Journalist and Atlantic blogger Ta-Nehisi Coates is troubled by a paradox: Why was he a failure as a student, but remarkably successful as a professional writer? A college dropout, Coates says that he just needed to learn differently—his own way, and at his own pace—than other students. That’s what makes him so enthused about an on-going project in New York City called the School of One. Launched as a summer school math program last year, and expanded to three middle schools this spring, School of One puts students on their own, customized path through school. Not only do they learn in the style (or “modality”) that suits them best—online, small group, direct instruction, etc, but even more revolutionary, all of their work—the level, the speed, even the material—is individualized. Daily diagnostics plus regular teacher observations about each student are fed into a complicated algorithm that spits out a daily schedule of what subject material should be covered, how the student should learn it, and how much time he or she should spend doing so. The longer a student is in the program, the smarter the algorithm gets about predicting his or her needs. The program won’t be easy to replicate or expand right away—classrooms have to be remodeled, teachers trained, algorithms built and fed with data—but School of One is certainly a promising example of the transformative power of technology.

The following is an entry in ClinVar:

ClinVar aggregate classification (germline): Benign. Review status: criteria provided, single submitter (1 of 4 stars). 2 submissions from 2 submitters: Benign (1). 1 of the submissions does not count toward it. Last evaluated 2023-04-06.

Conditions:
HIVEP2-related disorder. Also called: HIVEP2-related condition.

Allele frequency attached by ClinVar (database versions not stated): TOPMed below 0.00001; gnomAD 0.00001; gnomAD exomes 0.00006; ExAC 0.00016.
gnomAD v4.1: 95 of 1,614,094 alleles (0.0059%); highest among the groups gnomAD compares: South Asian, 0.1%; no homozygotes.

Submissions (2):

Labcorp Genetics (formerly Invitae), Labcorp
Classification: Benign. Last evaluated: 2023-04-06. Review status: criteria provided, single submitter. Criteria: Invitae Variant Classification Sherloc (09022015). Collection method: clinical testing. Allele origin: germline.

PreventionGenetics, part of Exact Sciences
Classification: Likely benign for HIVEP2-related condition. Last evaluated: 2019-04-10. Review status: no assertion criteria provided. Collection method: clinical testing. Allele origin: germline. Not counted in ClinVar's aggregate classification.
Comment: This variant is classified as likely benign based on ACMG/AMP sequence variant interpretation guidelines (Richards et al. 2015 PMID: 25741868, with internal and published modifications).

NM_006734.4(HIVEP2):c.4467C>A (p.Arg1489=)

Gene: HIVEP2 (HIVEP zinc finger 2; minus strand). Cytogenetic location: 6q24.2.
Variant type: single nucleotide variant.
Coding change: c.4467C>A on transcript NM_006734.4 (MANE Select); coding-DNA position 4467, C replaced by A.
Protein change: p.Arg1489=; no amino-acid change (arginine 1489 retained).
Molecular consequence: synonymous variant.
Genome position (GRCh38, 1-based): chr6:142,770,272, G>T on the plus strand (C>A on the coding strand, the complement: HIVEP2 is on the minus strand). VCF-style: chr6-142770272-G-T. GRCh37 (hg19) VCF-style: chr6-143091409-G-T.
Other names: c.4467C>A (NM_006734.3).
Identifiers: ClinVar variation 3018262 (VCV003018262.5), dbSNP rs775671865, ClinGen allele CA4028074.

“The Littlest Schoolhouse," by Ta-Nehisi Coates, The Atlantic, July/August 2010